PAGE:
City Harvest – Known for everything from food rescue to nutrition education, City Harvest has served New York for over thirty years and continues to eliminate food waste every day.

Rescuing Leftover Cuisine – A smaller and recently created non-profit, Rescuing Leftover Cuisine also aims to feed the hungry by taking donations from restaurants and businesses, no matter how small, and can always use volunteers to transport this food directly to shelters and pantries.

Food rescues can also be found all over the country by checking out Feeding America, but if there are no rescues in your community, you can actually create your own with the help of City Harvest!   Volunteering, even just an hour or two a week, can do wonders not only for the community you live in, but also for yourself, connecting you more with those around you and creating a fresh perspective on those day-to-day complaints we all face. And it certainly helps you appreciate how wonderfully delicious those peaches are!

Chef It Up…Read EALM’s kitchen “aides”

Chef It Up…Read EALM’s kitchen “aides”
By Laura Cipullo and the Laura Cipullo Whole Nutrition Services Team

Ever wonder about the best way to store coffee, the correct temperature for cooking a cut of meat, or how to make a flakey pasty crust?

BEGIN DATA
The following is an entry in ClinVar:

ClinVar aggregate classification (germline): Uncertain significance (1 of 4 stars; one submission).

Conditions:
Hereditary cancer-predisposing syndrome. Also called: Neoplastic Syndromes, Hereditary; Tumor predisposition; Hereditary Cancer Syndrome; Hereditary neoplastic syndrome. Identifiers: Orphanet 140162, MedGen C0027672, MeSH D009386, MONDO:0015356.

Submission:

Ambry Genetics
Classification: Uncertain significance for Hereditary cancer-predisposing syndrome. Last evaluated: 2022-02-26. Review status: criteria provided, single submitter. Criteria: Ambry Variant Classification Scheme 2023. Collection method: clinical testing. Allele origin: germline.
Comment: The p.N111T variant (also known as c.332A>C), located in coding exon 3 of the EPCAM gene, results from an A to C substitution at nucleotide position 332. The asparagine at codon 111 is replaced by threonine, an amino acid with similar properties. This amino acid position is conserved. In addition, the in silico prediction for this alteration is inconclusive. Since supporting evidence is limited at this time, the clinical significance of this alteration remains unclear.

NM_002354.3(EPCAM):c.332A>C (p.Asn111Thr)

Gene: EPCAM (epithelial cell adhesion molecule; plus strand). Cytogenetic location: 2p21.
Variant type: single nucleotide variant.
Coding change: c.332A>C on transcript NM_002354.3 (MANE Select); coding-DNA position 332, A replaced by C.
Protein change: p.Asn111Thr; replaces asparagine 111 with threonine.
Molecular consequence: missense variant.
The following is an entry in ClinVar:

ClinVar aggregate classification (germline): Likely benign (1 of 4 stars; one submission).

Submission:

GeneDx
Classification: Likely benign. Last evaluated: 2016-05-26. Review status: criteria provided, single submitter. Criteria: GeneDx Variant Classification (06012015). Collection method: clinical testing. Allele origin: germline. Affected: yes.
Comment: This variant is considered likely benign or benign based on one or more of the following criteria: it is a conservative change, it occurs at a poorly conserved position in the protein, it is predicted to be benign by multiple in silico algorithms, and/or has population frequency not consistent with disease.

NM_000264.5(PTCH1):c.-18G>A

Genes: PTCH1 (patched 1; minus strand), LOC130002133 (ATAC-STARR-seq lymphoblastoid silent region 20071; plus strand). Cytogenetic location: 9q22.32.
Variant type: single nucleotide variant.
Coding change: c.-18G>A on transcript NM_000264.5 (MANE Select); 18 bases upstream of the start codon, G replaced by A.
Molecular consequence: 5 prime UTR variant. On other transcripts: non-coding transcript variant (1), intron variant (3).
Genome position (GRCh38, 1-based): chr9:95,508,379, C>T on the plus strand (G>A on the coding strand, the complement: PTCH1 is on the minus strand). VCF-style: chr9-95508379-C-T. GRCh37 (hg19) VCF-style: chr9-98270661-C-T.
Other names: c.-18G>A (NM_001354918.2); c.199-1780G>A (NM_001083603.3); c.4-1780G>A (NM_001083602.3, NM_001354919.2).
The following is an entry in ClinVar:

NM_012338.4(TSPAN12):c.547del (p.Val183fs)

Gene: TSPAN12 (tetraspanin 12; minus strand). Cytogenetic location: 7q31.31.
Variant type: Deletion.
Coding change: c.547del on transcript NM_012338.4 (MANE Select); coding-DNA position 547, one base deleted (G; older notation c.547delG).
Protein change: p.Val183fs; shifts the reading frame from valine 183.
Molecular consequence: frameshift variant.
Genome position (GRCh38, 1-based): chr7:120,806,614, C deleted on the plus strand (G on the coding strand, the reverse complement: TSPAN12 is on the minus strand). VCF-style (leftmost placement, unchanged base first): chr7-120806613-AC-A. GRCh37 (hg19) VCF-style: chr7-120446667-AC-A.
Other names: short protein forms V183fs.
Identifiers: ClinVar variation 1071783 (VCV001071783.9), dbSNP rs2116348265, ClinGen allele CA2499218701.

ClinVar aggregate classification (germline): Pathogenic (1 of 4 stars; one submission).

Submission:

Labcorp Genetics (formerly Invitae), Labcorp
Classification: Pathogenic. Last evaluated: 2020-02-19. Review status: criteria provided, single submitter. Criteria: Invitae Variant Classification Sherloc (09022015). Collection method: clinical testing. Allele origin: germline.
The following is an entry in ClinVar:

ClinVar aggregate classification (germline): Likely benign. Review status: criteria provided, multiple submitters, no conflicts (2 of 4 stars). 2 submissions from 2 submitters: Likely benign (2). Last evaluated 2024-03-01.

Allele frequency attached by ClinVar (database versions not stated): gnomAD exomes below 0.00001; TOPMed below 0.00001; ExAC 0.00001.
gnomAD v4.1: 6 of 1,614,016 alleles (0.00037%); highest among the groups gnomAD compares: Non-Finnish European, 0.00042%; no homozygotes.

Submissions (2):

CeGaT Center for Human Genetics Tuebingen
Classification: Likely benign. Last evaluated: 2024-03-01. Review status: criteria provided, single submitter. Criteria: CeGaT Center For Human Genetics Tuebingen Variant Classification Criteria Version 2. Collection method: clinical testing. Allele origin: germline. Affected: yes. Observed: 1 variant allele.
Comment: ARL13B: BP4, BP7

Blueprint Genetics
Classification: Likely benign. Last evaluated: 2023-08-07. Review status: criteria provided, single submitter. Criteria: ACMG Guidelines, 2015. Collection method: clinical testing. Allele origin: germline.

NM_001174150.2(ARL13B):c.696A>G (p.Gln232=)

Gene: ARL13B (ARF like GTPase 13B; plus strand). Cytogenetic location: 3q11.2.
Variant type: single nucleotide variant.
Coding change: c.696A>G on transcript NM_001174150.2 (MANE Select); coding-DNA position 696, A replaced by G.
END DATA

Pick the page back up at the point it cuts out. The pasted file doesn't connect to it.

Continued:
In today’s digital age we often just turn to Google for instantaneous answers to all of our questions. But there’s nothing quite like having this information in one easily accessible place. Keep in mind that not everything we read on the Internet comes from reliable sources. Finding trustworthy answers to these kinds of questions often requires us to research many different sites. Whether you are a dietitian, chef, home cook, or simply someone who eats (i.e. ANYONE!), you probably have a variety of questions about food and cooking. Why does a certain food do that when it cooks? Where does our food come from?  How has food changed over the years? If you’re at all curious about food or cooking, here are three highly recommended books to help answer your questions…whether you’re an at-home food scientist, a “YUMPIE” chef or simply a literature loving foodie. These books are sure to make your epicurean experiences that much more satisfying.